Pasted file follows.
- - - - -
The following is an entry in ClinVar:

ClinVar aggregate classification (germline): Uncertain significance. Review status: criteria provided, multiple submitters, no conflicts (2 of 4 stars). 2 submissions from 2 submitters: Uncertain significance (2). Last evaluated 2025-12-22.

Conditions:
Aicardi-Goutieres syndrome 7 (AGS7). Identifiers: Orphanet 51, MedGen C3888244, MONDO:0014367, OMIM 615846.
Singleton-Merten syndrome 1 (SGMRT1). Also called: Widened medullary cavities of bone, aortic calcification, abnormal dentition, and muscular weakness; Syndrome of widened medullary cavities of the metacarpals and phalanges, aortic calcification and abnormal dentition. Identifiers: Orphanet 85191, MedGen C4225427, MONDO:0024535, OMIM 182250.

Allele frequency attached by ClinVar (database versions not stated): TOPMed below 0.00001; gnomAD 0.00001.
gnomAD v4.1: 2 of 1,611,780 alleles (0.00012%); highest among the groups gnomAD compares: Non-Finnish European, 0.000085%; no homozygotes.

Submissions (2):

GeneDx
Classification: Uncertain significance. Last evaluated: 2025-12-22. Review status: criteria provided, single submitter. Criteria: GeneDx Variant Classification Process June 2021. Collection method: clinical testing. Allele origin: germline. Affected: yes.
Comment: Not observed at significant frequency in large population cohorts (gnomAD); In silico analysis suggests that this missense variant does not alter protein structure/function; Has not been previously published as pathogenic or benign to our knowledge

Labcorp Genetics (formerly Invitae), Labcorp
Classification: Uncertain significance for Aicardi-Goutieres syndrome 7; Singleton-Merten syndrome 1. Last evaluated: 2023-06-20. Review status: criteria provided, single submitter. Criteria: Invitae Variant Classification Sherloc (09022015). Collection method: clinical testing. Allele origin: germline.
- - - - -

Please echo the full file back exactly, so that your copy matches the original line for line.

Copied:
The following is an entry in ClinVar:

ClinVar aggregate classification (germline): Uncertain significance. Review status: criteria provided, multiple submitters, no conflicts (2 of 4 stars). 2 submissions from 2 submitters: Uncertain significance (2). Last evaluated 2025-12-22.

Conditions:
Aicardi-Goutieres syndrome 7 (AGS7). Identifiers: Orphanet 51, MedGen C3888244, MONDO:0014367, OMIM 615846.
Singleton-Merten syndrome 1 (SGMRT1). Also called: Widened medullary cavities of bone, aortic calcification, abnormal dentition, and muscular weakness; Syndrome of widened medullary cavities of the metacarpals and phalanges, aortic calcification and abnormal dentition. Identifiers: Orphanet 85191, MedGen C4225427, MONDO:0024535, OMIM 182250.

Allele frequency attached by ClinVar (database versions not stated): TOPMed below 0.00001; gnomAD 0.00001.
gnomAD v4.1: 2 of 1,611,780 alleles (0.00012%); highest among the groups gnomAD compares: Non-Finnish European, 0.000085%; no homozygotes.

Submissions (2):

GeneDx
Classification: Uncertain significance. Last evaluated: 2025-12-22. Review status: criteria provided, single submitter. Criteria: GeneDx Variant Classification Process June 2021. Collection method: clinical testing. Allele origin: germline. Affected: yes.
Comment: Not observed at significant frequency in large population cohorts (gnomAD); In silico analysis suggests that this missense variant does not alter protein structure/function; Has not been previously published as pathogenic or benign to our knowledge

Labcorp Genetics (formerly Invitae), Labcorp
Classification: Uncertain significance for Aicardi-Goutieres syndrome 7; Singleton-Merten syndrome 1. Last evaluated: 2023-06-20. Review status: criteria provided, single submitter. Criteria: Invitae Variant Classification Sherloc (09022015). Collection method: clinical testing. Allele origin: germline.